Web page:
Inflation fell to 7% in August in Canada

Spread the love

Reduction of inflation at 7% in August in Canada

The prices of several goods and services, including the grocery basket, have increased in recent months.

Statistics Canada reported on Wednesday that the consumer price index (CPI) came in at 7% in August from a year earlier. This is a decline of 0.6 percentage points from July's inflation rate of 7.6%.

This is the second decline in annual inflation in Canada in two months since the peak of 8.1% reached last June.

As was the case in July, this further drop in inflation is once again largely attributable to the decline in the price of gasoline in the country last month.

Beginning of the widget. Skip the widget?End of widget. Back to top of widget?

Which means the price of goods and services in general hasn't come down much despite five consecutive Bank of Canada rate hikes this year in an attempt to curb the overheating economy. /p>

This is nevertheless good news as the CPI excluding gasoline had not shown a decline since over a year.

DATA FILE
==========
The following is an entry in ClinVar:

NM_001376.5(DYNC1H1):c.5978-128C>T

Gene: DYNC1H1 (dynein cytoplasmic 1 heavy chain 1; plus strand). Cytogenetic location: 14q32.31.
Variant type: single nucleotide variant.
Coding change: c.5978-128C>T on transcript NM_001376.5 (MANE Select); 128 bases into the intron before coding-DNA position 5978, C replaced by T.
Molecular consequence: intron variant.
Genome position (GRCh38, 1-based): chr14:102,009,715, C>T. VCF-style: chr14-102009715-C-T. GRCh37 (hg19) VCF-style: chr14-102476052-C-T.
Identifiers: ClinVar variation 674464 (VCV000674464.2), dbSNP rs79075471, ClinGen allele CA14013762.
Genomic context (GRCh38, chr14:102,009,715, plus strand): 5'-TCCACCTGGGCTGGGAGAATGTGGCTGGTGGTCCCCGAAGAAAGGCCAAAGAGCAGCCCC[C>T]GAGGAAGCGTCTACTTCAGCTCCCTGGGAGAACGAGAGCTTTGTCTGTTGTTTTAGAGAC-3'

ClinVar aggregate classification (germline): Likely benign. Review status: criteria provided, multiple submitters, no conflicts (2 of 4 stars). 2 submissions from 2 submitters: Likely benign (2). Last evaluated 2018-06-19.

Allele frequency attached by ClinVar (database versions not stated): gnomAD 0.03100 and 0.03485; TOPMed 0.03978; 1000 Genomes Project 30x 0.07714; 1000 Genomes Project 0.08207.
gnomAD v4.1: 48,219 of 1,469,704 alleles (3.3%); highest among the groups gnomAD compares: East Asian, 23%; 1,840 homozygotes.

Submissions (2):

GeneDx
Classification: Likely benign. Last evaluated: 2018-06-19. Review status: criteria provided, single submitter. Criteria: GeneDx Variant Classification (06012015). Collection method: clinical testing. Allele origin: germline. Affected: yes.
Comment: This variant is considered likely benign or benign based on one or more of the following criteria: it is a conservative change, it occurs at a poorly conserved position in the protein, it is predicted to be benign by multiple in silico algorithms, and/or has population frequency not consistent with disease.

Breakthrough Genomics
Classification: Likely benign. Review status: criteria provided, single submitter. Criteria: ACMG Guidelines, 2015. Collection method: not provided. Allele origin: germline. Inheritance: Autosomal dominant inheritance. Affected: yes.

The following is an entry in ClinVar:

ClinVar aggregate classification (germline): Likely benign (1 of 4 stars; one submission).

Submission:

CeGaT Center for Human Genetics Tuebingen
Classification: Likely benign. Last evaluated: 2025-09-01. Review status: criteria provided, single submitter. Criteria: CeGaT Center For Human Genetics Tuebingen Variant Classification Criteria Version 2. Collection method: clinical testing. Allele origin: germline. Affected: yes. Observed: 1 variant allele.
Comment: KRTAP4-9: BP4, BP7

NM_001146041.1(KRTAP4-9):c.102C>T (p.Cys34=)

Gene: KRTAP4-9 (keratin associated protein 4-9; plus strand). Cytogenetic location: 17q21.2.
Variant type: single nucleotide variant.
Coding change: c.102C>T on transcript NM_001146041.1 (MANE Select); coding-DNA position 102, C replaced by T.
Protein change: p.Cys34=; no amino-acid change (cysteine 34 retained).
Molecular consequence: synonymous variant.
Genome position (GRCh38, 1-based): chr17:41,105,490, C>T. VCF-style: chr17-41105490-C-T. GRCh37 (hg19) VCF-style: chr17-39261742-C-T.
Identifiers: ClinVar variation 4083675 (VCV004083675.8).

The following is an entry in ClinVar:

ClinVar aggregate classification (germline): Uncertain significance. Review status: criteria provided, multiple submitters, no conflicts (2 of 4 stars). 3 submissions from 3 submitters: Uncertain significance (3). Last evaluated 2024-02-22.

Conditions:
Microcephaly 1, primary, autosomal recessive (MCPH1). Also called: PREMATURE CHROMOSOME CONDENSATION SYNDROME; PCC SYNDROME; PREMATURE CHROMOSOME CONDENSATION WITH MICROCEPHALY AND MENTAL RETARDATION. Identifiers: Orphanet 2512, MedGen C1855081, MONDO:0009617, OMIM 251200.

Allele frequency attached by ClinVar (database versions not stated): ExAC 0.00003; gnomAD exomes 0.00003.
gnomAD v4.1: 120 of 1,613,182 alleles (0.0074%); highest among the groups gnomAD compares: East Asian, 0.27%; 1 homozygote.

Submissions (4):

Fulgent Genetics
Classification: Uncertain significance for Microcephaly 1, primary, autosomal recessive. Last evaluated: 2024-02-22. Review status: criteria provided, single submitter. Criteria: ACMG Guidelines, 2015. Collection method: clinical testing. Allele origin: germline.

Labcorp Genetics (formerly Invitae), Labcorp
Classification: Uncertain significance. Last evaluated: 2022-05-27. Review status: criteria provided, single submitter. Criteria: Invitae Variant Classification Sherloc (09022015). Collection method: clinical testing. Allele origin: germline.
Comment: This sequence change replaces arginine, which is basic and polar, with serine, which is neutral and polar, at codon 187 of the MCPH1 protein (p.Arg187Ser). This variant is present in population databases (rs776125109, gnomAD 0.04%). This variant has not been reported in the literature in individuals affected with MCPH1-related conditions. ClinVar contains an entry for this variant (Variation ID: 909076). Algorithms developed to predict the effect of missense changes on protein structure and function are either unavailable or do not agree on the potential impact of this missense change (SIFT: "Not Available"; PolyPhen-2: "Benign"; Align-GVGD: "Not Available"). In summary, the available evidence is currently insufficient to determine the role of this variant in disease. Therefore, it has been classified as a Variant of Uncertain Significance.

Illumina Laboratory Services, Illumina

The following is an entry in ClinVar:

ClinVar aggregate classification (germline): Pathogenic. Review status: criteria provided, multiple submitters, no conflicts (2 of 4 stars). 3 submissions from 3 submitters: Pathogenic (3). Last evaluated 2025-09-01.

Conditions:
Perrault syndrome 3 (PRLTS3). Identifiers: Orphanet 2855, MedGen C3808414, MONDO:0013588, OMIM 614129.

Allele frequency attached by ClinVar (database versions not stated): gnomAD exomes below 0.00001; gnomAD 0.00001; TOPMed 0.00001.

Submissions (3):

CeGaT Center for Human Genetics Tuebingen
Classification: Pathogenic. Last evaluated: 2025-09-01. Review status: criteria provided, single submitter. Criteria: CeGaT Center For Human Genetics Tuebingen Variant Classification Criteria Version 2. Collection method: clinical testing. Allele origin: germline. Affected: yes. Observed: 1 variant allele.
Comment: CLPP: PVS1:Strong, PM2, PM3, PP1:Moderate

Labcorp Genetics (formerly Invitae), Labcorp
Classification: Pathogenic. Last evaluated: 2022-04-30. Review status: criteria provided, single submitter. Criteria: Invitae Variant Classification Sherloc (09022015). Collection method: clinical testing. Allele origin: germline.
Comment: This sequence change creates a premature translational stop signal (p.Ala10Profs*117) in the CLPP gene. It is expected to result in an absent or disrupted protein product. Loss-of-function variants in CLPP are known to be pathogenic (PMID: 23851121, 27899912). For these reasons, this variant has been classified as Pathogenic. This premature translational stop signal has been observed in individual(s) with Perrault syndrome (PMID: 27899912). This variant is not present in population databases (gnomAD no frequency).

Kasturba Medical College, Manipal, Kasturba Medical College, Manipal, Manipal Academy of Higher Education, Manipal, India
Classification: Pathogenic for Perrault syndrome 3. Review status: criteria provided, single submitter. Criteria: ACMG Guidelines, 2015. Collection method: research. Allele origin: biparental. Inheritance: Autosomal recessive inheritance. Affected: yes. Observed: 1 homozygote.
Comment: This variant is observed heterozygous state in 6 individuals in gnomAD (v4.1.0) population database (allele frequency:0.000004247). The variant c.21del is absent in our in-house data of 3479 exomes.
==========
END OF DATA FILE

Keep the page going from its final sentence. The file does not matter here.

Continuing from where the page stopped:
“This is the first month the CPI excluding gasoline has shown a year-over-year slowdown since June 2021.”

—Statistics Canada< /blockquote>

Excluding gasoline, prices rose 6.3% year over year in August, after posting a 6% increase .6% in July, specifies the federal agency.

Still excluding gasoline, it is mainly transportation (+10.3%) and housing (+6.6%) that are responsible for the drop measured last August. The rise in the price of non-durable goods also slowed (+10.8%), as did the price of durable goods, particularly automobiles and household appliances (+6%).

However, the steady rise in grocery prices (+10.8%) mitigated the gains made last month on inflation.

The prices for food purchased from stores (+10.8%) posted the largest increase since August 1981 (+11.9%), Statistics Canada points out in its monthly report.

As the price of food, goods and services continues to rise, the average hourly wage also increased by 5.4% compared to August 2021, less than the average price increase that was 7% last month, again on an annual basis.

Although the purchasing power of Canadians has declined, the gap has been less pronounced July, says Statistics Canada.

Previous Article
Next Article